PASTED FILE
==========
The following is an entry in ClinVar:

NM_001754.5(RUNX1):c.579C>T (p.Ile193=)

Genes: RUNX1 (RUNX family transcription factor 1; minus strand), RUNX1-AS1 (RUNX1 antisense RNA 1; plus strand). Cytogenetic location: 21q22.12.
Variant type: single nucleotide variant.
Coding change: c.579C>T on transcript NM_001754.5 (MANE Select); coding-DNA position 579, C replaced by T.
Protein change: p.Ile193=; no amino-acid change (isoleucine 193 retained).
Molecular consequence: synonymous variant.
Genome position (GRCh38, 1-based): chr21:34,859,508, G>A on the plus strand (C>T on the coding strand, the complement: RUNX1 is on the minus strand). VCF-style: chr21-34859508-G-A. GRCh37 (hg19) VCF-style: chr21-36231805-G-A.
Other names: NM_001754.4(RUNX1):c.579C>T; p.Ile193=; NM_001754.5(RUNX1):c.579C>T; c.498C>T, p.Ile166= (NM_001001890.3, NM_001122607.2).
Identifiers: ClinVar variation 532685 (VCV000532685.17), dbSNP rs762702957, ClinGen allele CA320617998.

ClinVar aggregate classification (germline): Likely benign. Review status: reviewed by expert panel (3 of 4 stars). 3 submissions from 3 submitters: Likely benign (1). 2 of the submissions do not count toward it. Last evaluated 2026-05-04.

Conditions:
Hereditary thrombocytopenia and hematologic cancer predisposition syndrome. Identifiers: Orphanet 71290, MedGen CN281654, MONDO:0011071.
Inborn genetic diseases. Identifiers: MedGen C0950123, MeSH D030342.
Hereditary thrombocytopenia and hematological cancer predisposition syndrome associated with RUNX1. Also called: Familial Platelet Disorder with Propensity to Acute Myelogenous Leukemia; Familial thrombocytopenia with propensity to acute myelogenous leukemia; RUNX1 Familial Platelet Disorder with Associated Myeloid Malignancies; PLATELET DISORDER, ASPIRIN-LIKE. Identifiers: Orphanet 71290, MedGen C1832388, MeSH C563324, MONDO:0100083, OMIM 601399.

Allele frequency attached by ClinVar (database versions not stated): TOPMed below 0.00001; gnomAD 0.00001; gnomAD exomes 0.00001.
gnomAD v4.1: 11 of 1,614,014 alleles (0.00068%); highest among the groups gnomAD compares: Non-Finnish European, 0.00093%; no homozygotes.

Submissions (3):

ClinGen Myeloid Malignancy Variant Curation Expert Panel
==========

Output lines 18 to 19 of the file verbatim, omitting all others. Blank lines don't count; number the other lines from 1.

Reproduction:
Submissions (3):

ClinGen Myeloid Malignancy Variant Curation Expert Panel